By Tim Duffy
Of course, all of us at Music Maker wish our partner artist David Bryant a happy 62nd birthday today.
But mostly, we want to tell you why David is an important figure in the history of Black music — and he continues to be an important figure in Black culture today.
David’s roots in the blues run deep. His grandfather, Curley Weaver, was a great Piedmont-style blues guitarist who did his first recordings for Columbia Records almost a century ago, in 1928. His mother, Cora Mae Bryant, was a longtime partner artist with Music Maker. She had learned how to play the blues at the feet of her father and with legendary bluesmen like Blind Willie McTell and Buddy Moss, who lived nearby her home in Oxford, Georgia.
David lived with and cared for his mother until her death in 2008, when he was 49.
I often think of David as a Buddha-like figure. Every morning, he sweeps his dirt yard with a straw broom, creating elaborate patterns that look as if they came from a Japanese Zen garden. He has decorated the inside of his home like a museum. It’s so pretty.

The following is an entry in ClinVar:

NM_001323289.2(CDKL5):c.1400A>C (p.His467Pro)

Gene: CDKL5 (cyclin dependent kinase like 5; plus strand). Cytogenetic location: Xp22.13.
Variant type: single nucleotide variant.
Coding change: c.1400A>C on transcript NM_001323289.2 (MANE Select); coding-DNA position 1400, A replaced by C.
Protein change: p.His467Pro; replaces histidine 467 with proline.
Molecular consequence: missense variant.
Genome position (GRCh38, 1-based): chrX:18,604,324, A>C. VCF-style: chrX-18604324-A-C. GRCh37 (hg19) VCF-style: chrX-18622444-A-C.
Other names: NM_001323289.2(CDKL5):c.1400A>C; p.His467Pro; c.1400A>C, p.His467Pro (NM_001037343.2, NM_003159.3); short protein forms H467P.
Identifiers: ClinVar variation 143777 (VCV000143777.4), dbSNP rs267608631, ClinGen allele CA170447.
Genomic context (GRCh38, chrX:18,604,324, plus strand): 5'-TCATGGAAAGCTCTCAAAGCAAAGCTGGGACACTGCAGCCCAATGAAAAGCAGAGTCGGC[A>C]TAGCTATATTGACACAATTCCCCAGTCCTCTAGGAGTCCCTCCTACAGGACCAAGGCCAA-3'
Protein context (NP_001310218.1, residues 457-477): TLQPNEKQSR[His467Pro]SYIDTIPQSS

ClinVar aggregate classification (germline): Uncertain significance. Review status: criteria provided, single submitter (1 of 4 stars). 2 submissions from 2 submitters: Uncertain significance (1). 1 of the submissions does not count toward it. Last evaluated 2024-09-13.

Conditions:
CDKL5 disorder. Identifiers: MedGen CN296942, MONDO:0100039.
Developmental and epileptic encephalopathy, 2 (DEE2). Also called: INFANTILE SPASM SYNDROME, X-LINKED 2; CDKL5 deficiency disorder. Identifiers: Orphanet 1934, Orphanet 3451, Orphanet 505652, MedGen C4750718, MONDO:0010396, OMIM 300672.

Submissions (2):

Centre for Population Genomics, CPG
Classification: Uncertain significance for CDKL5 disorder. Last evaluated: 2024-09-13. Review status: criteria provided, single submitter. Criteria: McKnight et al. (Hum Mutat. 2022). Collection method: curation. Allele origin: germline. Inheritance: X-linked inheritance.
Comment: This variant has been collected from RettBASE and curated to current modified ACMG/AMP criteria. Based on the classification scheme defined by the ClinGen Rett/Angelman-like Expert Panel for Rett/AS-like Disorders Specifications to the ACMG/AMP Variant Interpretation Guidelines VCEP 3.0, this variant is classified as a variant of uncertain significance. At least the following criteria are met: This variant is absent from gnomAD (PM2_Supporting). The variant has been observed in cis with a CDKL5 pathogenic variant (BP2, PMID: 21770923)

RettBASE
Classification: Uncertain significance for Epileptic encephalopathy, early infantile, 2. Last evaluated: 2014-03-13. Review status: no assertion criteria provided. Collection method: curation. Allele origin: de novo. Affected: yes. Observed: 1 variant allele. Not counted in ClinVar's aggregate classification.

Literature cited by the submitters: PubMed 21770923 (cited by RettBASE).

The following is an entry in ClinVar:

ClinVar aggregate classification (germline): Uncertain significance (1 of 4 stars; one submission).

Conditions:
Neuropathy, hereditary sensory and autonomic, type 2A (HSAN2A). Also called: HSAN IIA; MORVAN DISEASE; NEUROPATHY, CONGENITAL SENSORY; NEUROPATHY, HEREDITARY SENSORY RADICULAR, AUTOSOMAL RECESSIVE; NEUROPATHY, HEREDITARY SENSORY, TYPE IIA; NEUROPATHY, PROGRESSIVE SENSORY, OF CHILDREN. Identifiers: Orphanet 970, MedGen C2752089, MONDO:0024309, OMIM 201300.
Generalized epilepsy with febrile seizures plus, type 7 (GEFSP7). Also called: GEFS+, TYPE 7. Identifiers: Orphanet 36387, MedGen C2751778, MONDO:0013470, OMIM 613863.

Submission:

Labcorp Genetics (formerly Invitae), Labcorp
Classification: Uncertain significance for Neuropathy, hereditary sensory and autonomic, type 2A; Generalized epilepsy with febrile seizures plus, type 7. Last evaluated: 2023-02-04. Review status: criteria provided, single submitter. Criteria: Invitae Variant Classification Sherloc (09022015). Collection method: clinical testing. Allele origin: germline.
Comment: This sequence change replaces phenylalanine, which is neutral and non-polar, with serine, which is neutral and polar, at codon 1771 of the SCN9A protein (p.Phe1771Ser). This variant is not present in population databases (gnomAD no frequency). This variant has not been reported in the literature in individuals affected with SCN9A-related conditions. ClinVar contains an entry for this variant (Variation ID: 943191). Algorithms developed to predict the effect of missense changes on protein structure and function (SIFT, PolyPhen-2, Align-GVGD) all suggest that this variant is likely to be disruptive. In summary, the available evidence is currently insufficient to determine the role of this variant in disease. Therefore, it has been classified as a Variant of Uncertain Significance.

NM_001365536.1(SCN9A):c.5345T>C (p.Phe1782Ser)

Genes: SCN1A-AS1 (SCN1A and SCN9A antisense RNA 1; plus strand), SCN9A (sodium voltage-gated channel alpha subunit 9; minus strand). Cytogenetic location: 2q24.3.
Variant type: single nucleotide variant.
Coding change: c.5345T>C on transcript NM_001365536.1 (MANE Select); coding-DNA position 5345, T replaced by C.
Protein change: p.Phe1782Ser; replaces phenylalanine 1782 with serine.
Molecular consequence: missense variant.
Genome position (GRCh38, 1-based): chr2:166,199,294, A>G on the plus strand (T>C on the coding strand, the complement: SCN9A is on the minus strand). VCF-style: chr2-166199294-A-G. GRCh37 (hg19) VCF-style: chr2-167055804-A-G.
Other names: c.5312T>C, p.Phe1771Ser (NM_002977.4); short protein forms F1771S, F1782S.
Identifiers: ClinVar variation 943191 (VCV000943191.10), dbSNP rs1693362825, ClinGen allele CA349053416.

As an artist, he creates intricate and beautiful collages of beads and buttons, and he doesn’t use just any old trinket he finds. His materials come from people he knew, who have passed away, and his work helps to keep their spirits alive.
As a musician, David has an intricate system of turning different guitars into different open tunings. Watching him play, his fingering might look simple, but to duplicate his sound would be almost impossible for other players. He plays some of the most pure and heartfelt blues I’ve ever heard. His genius lies in the way he propels a song forward. You look at many of the most revered guitar players and you see them play complicated licks. It’s as if their playing style says, “Look at me. I’m the greatest.”
But you look at David Bryant, and he’s just thumping on his guitar, relying on his tunings to create distinct sounds. He plays to propel the message of a song, to create joy in the room. Some of the greatest fun I’ve had in my life came in the nights I’ve sat in David’s living room, just playing music with him. I’ll always believe he’s one of the best.
Happy birthday, my friend.